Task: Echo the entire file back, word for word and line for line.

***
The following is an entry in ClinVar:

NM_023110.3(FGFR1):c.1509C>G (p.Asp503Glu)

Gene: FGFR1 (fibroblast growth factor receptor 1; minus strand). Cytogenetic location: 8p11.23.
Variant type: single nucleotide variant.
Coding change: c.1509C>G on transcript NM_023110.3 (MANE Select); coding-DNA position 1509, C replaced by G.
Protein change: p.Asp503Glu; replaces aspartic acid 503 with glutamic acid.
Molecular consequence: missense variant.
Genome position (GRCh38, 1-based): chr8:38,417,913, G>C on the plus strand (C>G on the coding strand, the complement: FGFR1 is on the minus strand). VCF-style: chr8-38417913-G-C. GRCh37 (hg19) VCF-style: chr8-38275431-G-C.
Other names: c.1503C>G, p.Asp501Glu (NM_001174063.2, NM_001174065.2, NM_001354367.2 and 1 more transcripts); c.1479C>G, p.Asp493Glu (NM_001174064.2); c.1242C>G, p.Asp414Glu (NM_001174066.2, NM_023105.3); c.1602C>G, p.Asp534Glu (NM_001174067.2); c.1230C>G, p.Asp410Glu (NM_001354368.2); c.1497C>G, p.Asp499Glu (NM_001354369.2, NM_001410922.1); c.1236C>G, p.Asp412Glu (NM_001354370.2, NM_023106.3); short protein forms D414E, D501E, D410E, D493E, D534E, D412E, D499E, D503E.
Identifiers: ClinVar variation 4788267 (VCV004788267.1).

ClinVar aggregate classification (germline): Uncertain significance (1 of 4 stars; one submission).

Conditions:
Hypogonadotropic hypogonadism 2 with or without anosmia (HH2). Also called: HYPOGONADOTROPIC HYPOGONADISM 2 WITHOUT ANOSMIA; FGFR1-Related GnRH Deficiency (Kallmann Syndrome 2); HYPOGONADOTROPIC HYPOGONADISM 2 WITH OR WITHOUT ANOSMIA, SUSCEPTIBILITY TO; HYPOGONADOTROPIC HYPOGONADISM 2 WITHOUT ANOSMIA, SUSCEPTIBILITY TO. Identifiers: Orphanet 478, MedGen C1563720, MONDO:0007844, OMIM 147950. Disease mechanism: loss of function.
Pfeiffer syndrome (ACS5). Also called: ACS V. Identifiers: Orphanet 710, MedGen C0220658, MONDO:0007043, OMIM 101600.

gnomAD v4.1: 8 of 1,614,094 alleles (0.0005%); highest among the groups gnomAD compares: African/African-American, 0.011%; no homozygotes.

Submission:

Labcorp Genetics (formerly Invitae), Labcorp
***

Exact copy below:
The following is an entry in ClinVar:

NM_023110.3(FGFR1):c.1509C>G (p.Asp503Glu)

Gene: FGFR1 (fibroblast growth factor receptor 1; minus strand). Cytogenetic location: 8p11.23.
Variant type: single nucleotide variant.
Coding change: c.1509C>G on transcript NM_023110.3 (MANE Select); coding-DNA position 1509, C replaced by G.
Protein change: p.Asp503Glu; replaces aspartic acid 503 with glutamic acid.
Molecular consequence: missense variant.
Genome position (GRCh38, 1-based): chr8:38,417,913, G>C on the plus strand (C>G on the coding strand, the complement: FGFR1 is on the minus strand). VCF-style: chr8-38417913-G-C. GRCh37 (hg19) VCF-style: chr8-38275431-G-C.
Other names: c.1503C>G, p.Asp501Glu (NM_001174063.2, NM_001174065.2, NM_001354367.2 and 1 more transcripts); c.1479C>G, p.Asp493Glu (NM_001174064.2); c.1242C>G, p.Asp414Glu (NM_001174066.2, NM_023105.3); c.1602C>G, p.Asp534Glu (NM_001174067.2); c.1230C>G, p.Asp410Glu (NM_001354368.2); c.1497C>G, p.Asp499Glu (NM_001354369.2, NM_001410922.1); c.1236C>G, p.Asp412Glu (NM_001354370.2, NM_023106.3); short protein forms D414E, D501E, D410E, D493E, D534E, D412E, D499E, D503E.
Identifiers: ClinVar variation 4788267 (VCV004788267.1).

ClinVar aggregate classification (germline): Uncertain significance (1 of 4 stars; one submission).

Conditions:
Hypogonadotropic hypogonadism 2 with or without anosmia (HH2). Also called: HYPOGONADOTROPIC HYPOGONADISM 2 WITHOUT ANOSMIA; FGFR1-Related GnRH Deficiency (Kallmann Syndrome 2); HYPOGONADOTROPIC HYPOGONADISM 2 WITH OR WITHOUT ANOSMIA, SUSCEPTIBILITY TO; HYPOGONADOTROPIC HYPOGONADISM 2 WITHOUT ANOSMIA, SUSCEPTIBILITY TO. Identifiers: Orphanet 478, MedGen C1563720, MONDO:0007844, OMIM 147950. Disease mechanism: loss of function.
Pfeiffer syndrome (ACS5). Also called: ACS V. Identifiers: Orphanet 710, MedGen C0220658, MONDO:0007043, OMIM 101600.

gnomAD v4.1: 8 of 1,614,094 alleles (0.0005%); highest among the groups gnomAD compares: African/African-American, 0.011%; no homozygotes.

Submission:

Labcorp Genetics (formerly Invitae), Labcorp